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What Kind of Screen Should I Use in My Home Movie Theater?


Weighing the Pros and Cons of Projector Screens and TV Displays

Home theaters come in all shapes and sizes, but a screen is at the forefront of them all. Some folks use a projector and movie screen setup, while others opt for a large TV or even microLED panels. But which method is best?

Screen choice is ultimately up to personal preference, but each approach has advantages and disadvantages. Read on to see the pros and cons of each home movie theater display and find the best choice for your Fort Lauderdale, FL system.

SEE ALSO: Tips to Craft the Perfect Home Movie Theater

Long-Throw Projector & Screen


Most people are familiar with long-throw projectors hung from the ceiling or mounted at the back of the room, projecting onto a fixed or motorized screen. These projectors feel “classic” to home theaters and are a popular pick for the traditional installation. Long-throw projectors also have the greatest ratio throw, meaning they can create wider images than short-throw models.


When you use a standard projector with a screen, your family and guests may occasionally cast shadows on the image as they stand up and move about the room. You’ll also need to mount the projector to the ceiling or invest in an in-ceiling lift if you want to hide the projector.

Projector systems are also known to produce less bright and clear images than a 4K TV would. If there is any ambient light in your theater room, we recommend using blackout shades and an ambient light rejection (ALR) screen to avoid faded, washed-out results.


Short-Throw Projector & Screen


How can a projector that’s only a foot or two away from the wall create such a large screen? It’s almost like magic! Short-throw projectors can be placed on a table or cabinet against the wall and still project an image that’s several feet wide. An ultra-short throw projector can cast an image 5 feet wide at only 1.4 feet away from the wall. This is the perfect solution for smaller theaters, and you won’t cast shadows on the film during showtime.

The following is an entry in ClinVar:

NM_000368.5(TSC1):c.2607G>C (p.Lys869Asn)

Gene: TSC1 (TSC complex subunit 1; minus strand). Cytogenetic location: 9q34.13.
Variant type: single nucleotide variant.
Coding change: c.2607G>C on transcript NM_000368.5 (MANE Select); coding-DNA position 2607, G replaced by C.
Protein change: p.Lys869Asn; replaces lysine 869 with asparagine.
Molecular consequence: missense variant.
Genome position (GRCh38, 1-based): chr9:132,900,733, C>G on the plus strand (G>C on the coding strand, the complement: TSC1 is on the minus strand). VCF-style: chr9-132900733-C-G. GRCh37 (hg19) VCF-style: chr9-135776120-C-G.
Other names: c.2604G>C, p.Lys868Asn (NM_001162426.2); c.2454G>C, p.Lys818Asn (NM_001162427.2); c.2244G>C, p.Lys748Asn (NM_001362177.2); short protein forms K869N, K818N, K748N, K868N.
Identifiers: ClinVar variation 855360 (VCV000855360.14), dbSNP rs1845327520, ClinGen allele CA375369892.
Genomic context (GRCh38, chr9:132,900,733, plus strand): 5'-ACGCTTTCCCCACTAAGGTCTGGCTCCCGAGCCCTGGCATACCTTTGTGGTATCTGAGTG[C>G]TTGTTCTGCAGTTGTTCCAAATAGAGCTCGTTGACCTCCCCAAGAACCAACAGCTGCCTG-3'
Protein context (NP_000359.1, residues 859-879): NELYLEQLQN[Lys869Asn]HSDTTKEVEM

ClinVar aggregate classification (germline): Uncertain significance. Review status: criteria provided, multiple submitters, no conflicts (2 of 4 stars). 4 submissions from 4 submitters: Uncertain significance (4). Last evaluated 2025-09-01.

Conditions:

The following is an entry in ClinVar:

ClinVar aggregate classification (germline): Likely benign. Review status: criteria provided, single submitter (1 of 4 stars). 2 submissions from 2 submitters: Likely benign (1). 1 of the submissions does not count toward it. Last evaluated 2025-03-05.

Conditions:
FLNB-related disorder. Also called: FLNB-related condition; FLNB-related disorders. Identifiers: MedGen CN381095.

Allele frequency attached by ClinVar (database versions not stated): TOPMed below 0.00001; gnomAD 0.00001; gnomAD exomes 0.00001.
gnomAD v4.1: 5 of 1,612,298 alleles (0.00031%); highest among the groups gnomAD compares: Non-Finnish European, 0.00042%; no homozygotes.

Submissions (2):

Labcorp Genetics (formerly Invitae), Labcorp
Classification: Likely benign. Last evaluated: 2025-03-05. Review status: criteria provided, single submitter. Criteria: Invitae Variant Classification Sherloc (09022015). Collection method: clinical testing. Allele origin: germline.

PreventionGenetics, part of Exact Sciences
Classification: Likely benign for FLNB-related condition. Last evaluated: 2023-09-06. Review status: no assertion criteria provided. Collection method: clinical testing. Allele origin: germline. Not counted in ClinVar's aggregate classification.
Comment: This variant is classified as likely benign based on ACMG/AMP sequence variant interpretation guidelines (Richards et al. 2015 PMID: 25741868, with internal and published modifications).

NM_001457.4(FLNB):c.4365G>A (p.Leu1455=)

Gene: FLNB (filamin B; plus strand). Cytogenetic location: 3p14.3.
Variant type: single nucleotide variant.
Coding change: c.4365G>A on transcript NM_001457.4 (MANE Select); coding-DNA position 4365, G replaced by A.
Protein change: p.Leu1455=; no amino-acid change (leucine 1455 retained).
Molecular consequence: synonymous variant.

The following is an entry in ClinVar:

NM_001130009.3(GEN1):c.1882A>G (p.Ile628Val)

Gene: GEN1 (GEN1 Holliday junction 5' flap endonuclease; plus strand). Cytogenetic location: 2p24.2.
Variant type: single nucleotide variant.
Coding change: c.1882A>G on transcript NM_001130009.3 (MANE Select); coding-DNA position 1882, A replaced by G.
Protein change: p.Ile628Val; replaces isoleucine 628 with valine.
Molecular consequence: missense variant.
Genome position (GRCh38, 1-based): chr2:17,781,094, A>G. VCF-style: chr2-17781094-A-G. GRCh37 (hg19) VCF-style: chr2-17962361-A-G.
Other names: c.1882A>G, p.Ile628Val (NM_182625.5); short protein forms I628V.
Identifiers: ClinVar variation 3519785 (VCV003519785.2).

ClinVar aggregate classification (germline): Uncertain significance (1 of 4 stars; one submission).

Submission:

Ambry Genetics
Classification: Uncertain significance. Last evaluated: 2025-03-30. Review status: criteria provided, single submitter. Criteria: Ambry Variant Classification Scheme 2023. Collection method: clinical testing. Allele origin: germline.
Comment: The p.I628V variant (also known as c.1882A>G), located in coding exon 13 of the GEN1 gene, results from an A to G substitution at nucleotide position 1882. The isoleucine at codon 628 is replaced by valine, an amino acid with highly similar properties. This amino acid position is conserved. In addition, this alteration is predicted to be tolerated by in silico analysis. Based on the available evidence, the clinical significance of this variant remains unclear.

Short-throw projector images can get quite huge, but still not as large as a standard long-throw model. Short-throw projectors also require extra processing power. Why? It converts rectangular video images into a trapezoid that then projects into a rectangle at an angle. This additional processing can make the projector grow hot, prompting the fan to turn on and make noise.

Large LED or OLED Display


As flat as they are today, TV screens have had the unfair advantage of not being as large as a projector/screen setup. But new models by brands like Sony are now as large as 100 inches wide. Some projector systems will still be larger than that, but that’s pretty vast for the superior visuals LED and OLED provides. A 4K TV will be brighter, have a higher contrast ratio, and richer colors than a projector.


Even though Sony’s 100-inch TV is jaw-droppingly impressive, you can still achieve a larger screen with a projector. MicroLED panels can fill an entire wall, but that’s a costly alternative. 


The Verdict?

If you want the largest viewing possible in your home theater, go for the projector. But if the visual quality is the most important factor for you, consider a 4K OLED screen instead. This isn’t to say that no projectors offer quality images. Laser-based models are brighter and clearer than any projectors we’ve seen before. Whichever you choose, there are ways to optimize the size and visuals in your theater.  

Are you ready to upgrade your home entertainment? Looking for a professional home movie theater installation? Contact First Priority Audio here or chat with a member of our team below to get started on your project!

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